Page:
Podcast Notebook: Dwayne Beck says livestock are important for healthy soil
Dwayne Beck, former manager of the Dakota Lakes Research Farm near Pierre, SD, has spent 32 years working with northern plains farmers to improve the biology of degraded soils with profitable no-till crop production. In this podcast with Robin “Buz” Kloot, Beck discusses the critical role of livestock on the future of agriculture given lessons from the past.
“Thirty years ago, many farmers had livestock as insurance to mitigate crop failure: this is how I grew up,” says Dwayne Beck of Dakota Lakes Research Farm. “As farm economics became more Farm Bill and Washington D.C.-oriented, the important goals of mimicking the natural ecosystem and cycling nutrients can’t be achieved by farmers without livestock. And I don’t think we can maximize long-term crop yields because our soil won’t be optimized.”
Integrating livestock back into cropping systems is a current focus of the Dakota Lakes Research Farm’s research on crop production systems. The goal is to mimic nature and regenerate nutrients, water and energy.
Early agricultural history shows that few nutrients left the field or local area because they were consumed by livestock and people and returned to the soil. Today, 120-car unit trains haul grain and the nutrients in the grain across states to concentrated feeding operations or to a coastal port where ships export grain and nutrients worldwide. “Those nutrients are not coming back, and we’re decreasing the nutrients in this area. That is a problem,” Beck says.
Export fewer raw materials downstream
“So, if you take the grain and the forage off, you remove nutrients and energy, and there’s nothing left for the soil microbes to eat,” he says. “Put the livestock back eating forage. Now they’re using energy and adding to the soil biology. So, I think that’s part of the answer.”
Beck discusses the benefits of numerous ruminant animals on the land: livestock can add biology to dry and/or frozen soil when soil biological processes are slow; crop diversity also adds soil biology.
“Animals allow us to employ crops that we can’t if we export,” he says. “More crops add diversity, insects and other biology to the soil system. And if we can include deep-rooted perennials that mimic natural ecosystems, we can bring up deep nutrients that would normally escape.”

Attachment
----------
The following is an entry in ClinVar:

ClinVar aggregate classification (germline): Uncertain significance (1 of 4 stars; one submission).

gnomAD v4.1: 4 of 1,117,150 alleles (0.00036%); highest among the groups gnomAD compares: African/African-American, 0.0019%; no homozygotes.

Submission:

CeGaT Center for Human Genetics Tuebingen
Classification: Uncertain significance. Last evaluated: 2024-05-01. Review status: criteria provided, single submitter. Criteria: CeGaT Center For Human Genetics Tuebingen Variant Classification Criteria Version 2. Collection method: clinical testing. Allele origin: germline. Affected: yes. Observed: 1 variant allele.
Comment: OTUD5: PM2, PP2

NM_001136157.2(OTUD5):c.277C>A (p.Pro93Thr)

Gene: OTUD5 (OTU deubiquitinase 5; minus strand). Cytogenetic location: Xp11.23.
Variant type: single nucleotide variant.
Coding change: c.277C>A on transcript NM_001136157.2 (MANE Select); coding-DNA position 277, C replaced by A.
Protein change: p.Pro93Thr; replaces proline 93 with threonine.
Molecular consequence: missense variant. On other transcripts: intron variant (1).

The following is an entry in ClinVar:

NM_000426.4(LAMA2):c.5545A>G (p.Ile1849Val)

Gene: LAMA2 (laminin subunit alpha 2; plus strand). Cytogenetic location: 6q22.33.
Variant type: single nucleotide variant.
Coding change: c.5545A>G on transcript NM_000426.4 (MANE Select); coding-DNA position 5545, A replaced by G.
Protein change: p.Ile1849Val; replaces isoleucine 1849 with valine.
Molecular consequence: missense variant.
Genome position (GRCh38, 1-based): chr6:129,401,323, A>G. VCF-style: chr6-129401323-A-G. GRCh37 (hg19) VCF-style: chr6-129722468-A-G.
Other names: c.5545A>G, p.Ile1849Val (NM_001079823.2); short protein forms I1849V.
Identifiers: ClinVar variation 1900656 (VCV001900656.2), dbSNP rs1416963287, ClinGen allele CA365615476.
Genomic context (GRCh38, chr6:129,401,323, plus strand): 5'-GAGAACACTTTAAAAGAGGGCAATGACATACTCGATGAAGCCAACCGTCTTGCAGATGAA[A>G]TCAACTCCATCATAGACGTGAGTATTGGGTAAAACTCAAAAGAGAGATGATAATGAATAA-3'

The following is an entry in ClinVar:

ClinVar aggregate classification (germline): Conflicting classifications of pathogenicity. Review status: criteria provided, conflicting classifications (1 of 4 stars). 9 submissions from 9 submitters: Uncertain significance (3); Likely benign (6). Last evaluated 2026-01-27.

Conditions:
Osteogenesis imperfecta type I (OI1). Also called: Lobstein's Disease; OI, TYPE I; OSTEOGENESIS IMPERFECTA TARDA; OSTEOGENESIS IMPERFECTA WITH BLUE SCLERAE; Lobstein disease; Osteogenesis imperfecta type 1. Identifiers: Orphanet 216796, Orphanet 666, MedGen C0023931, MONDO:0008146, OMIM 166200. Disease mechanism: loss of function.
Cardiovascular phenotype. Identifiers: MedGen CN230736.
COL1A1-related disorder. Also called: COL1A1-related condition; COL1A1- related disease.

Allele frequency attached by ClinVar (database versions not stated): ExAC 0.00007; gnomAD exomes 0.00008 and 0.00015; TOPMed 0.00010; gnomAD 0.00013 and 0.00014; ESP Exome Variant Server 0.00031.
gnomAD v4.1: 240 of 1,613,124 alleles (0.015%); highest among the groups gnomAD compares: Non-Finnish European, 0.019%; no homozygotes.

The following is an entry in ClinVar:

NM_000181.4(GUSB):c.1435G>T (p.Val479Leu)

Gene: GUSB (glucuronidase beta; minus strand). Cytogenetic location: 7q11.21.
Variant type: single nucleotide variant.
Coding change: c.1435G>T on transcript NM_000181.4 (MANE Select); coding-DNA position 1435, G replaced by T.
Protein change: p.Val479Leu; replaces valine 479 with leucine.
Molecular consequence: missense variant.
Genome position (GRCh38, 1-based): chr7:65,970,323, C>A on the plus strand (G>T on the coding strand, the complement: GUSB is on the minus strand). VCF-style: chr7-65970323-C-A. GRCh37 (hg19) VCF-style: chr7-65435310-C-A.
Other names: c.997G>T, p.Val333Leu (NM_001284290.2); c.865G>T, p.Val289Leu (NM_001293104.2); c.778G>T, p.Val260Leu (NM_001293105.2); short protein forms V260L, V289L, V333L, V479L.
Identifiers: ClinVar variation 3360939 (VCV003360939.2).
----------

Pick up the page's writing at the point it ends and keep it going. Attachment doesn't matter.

In some places where it’s more humid, Beck believes growers can grow and use perennials and annuals at the same time. “Like the [pasture cropping] system of Colin Seis in Australia, where perennials and annuals grow at different times of the year.”
The Dakota Lakes research program is expanding into livestock and crop rotations with perennials because it makes a huge difference. “If you look at the virtual field day from 2020 on our website, you can see very clear differences in soil properties, depending on what we did with crop rotation.”
When soil moisture supports a late summer/fall cover crop as a forage for livestock, the benefits are magnified. “The diversity that it adds increases the yield of the corn and soybeans, components of the system,” Beck says. “And it reduces input cost because cover crops stop resistant weeds, reduce cyst nematode issues and other problems because you’ve added crop diversity.”
Ahead of the mindset curve
Beck admits that their research pushes farmers before they are ready to implement change. “Like when we stopped tillage in the late 80s, it took a while for no-till to catch on even though our work was based on sound science,” he says.
While almost 100% uptake of no-till in this area took a long time, we’re ahead of many other areas, Beck believes. “But still, in 30 years, I think we’ve only stopped the bleeding. We haven’t cured the patient. The next step is perennials and livestock integration that is truly regenerative and mimic those natural cycles,” he adds.